Ohh...YMMV blah blah :)
     
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  24. chervokas

    chervokas Forum Resident

    I understand what you're saying, but I think what you're talking about is a private, personal, psychological reaction, or at least one shared by you and your friends, to something you're hearing in the older vinyl recordings and masterings (which we know often had highs and lows rolled off and then to be more middy), or to the format it self. Not something that's endemic in the format or translatable to someone else. It's something you and your friends bring to the experience, not something that's in the vinyl.

    I have thousand of albums and thousands of CDs many of the same music (although obviously different masterings), many of them involving musicians I've seen including musicians with that kind of soul -- like JB and Aretha and The Staple Singers -- and many with other kinds of soul or spirit in performance whether it's Yo-Yo Ma or Mitsuko Uchida or Sergiu Celibidache or Sun Ra or P.Funk or Bob Marley. Seen 'em all in person, heard 'em all on record, even had a chance to speak with some of 'em. I know what they sound like and I know what they're emotionally capable of in connection with an audience.

    And while I didn't grow up in the same church, I'm very familiar with gospel music and gospel performers of the golden age, in fact spend more time listening to the likes of The Caravans and the Soul Stirrers and The Spirit of Memphis Quartet and Rosetta Tharpe and The Staple Singers than I do to most other artists. But I don't hear what you hear because I'm not bringing your psychological experience, and your nostalgia or memories or whatever to the experience.

    I've also played a lot of gigs on multiple instruments, I've done sessions as a musician and producer, and I've spend a lot of time in small jazz clubs with capacities of 100 where there's a tremendous amount of emotional give-and-take between musicians and audience, I know what the experience is like and I know what music sounds like. And my experience is like I said, recordings don't have soul, playback formats don't have soul, electronic gear doesn't have soul, performances have soul and CD, vinyl, streaming, whatever, there's no endemic difference between them with respect to their ability to capture the emotional content of a performance (to the extent than any recording can really capture it, all are pretty weak substitutes for that third presence that can arise in performance between audience and performer).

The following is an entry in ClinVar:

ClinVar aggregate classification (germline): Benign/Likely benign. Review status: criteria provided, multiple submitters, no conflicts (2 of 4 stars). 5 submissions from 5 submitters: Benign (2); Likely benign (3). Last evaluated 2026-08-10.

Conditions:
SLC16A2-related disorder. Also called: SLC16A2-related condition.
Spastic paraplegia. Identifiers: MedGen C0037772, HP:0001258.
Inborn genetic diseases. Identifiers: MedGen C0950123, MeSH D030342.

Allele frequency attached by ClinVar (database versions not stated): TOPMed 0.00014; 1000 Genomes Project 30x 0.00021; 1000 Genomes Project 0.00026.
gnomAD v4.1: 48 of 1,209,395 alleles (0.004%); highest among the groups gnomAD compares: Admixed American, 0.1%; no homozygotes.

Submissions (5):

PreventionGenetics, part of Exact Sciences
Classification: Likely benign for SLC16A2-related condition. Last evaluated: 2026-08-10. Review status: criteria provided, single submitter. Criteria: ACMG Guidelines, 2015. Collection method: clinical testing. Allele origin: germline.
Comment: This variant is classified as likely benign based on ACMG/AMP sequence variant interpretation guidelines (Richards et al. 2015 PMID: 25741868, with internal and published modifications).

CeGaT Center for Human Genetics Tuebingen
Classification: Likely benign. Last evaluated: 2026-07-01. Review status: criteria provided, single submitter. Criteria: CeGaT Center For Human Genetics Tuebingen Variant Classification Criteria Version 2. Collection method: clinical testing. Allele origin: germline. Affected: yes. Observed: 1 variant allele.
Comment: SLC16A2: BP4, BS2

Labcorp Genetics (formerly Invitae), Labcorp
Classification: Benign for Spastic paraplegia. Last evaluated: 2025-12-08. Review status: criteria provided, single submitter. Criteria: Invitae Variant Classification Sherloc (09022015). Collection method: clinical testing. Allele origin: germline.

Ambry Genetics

I love vinyl. I spend a lot of time listening to it. And I adore older recordings, on whatever format. But I think there's a lot of romanticizing of vinyl, and demonizing of digital, that relates to things other than the relative strengths and weaknesses of the format.
     
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  25. jtw

    jtw Active Member Thread Starter

    OK. So, can I hear some 'amens' on equal output on the test tones trumping (sorry) an absolutely vertical stylus? In other words, it is more important to balance the test tones than to have the stylus vertical in the mirror.

    And can we say that it is also true that the test tones SHOULD be balanced at the absolute vertical position, but usually aren't due to manufacturing limitations?

    What are the tolerances on an average car engine? How about mechanical watches? I'm sure there are cheaper items manufactured very acurately.